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Publication numberUS4069858 A
Publication typeGrant
Application numberUS 05/595,232
Publication dateJan 24, 1978
Filing dateJul 11, 1975
Priority dateJul 15, 1974
Also published asCA1060628A1, DE2531975A1
Publication number05595232, 595232, US 4069858 A, US 4069858A, US-A-4069858, US4069858 A, US4069858A
InventorsAlbert Edwards
Original AssigneeBaker Perkins Holdings Limited
Export CitationBiBTeX, EndNote, RefMan
External Links: USPTO, USPTO Assignment, Espacenet
Manufacture of foundry moulds and cores
US 4069858 A
Abstract
A method and apparatus for preparing sand-based foundry moulds and cores, particularly of the cold-setting type made from a sand/binder/catalyst mixture. After the introduction of the sand mixture into a mould or core box, sealing means is located over an open end of the box to enclose the mixture within the box, and suction is applied to the box. The sealing means may comprise a flexible diaphragm, which is drawn by the suction against the adjacent upper surface of the mixture to compact the mixture.
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Claims(6)
I claim:
1. The method of preparing a sand-based mould comprising the steps of introducing a sand mixture into a mould box having an open upper end; sealing said upper end of said box by fitting a flexible diaphragm to said box with one side of said diaphragm overlying and confronting said mixture; and compacting said mixture solely by the application of suction to said box to evacuate the latter sufficiently to draw said diaphragm against said mixture while maintaining the opposite side of said diaphragm in communication with atmosphere.
2. A method as claimed in claim 1 wherein the sand mixture is a cold setting sand/binder/catalyst mixture.
3. A method as claimed in claim 1 wherein the suction pressure applied to the box is in the range 15 to 30 inches of mercury.
4. Apparatus for preparing sand-based moulds comprising a mould box adapted to receive and contain a moulding sand mixture and having an open upper end and means defining vent openings in the lower end of said box, a diaphragm head movable into sealing engagement with the upper end of said box, a flexible diaphragm defining the lower side of said diaphragm head and adapted when said head is in sealing engagement with said box to have its lower side lie against the upper surface of a moulding sand mixture contained in said box, vacuum head means sealingly engageable with the lower end of said mould box and operable when so engaged to apply suction to said vent openings to draw said diaphragm against the upper surface of said sand mixture, and means communicating with said diaphragm head at a level above that of said diaphragm for venting said diaphragm head to atmosphere during the application of suction to said vent openings.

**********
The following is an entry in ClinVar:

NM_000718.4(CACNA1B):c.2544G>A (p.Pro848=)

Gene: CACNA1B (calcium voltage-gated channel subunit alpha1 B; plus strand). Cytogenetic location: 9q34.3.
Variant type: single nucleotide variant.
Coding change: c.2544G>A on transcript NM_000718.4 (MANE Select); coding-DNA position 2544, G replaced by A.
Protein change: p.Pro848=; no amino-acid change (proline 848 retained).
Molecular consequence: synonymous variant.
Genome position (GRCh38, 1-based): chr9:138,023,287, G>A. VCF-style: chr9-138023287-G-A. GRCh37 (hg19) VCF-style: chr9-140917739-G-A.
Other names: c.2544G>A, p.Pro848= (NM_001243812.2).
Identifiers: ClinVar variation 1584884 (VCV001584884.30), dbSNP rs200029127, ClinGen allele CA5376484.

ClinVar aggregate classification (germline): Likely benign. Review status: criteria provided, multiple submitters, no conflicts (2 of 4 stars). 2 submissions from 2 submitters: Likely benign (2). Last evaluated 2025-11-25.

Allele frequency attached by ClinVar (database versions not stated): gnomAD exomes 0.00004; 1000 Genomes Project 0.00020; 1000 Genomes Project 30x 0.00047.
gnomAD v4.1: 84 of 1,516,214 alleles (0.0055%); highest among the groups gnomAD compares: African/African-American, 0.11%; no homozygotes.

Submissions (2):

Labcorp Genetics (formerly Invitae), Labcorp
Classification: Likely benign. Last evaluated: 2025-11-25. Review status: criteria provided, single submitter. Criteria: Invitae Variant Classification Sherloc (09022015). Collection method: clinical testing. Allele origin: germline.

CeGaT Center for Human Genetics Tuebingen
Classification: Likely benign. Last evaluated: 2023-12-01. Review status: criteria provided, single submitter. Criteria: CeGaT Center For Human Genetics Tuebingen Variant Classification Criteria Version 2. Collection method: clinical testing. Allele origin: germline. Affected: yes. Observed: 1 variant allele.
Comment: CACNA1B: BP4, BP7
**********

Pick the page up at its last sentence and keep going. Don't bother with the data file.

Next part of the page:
5. Apparatus as claimed in claim 4 wherein said diaphragm head defines an enclosed space above the diaphragm, and means for applying suction to said enclosed space to draw the diaphragm away from the upper surface of the sand mixture after the application of suction to the vent openings has been concluded.
6. Apparatus as defined in claim 5 wherein said means for applying suction to said enclosed space comprises a vacuum source, conduit means connecting said vacuum source to said enclosed space and to said vacuum head means, and valve means in said conduit means for selectively connecting said vacuum source to said enclosed space or to said vacuum head means.
Description

This invention relates to the manufacture of foundry moulds and cores, and more particularly concerns the preparation of sand-based moulds and cores, hereafter generally referred to as moulds.

In the manufacture of sand-based moulds, particularly of the cold-set type where sand/binder/catalyst mixture which cures at ambient temperature is used, it is desirable to compact the sand mixture after introduction into a mould box in order to obtain better strength of the mould and truer conformity of the sand mixture to the shape of the mould pattern.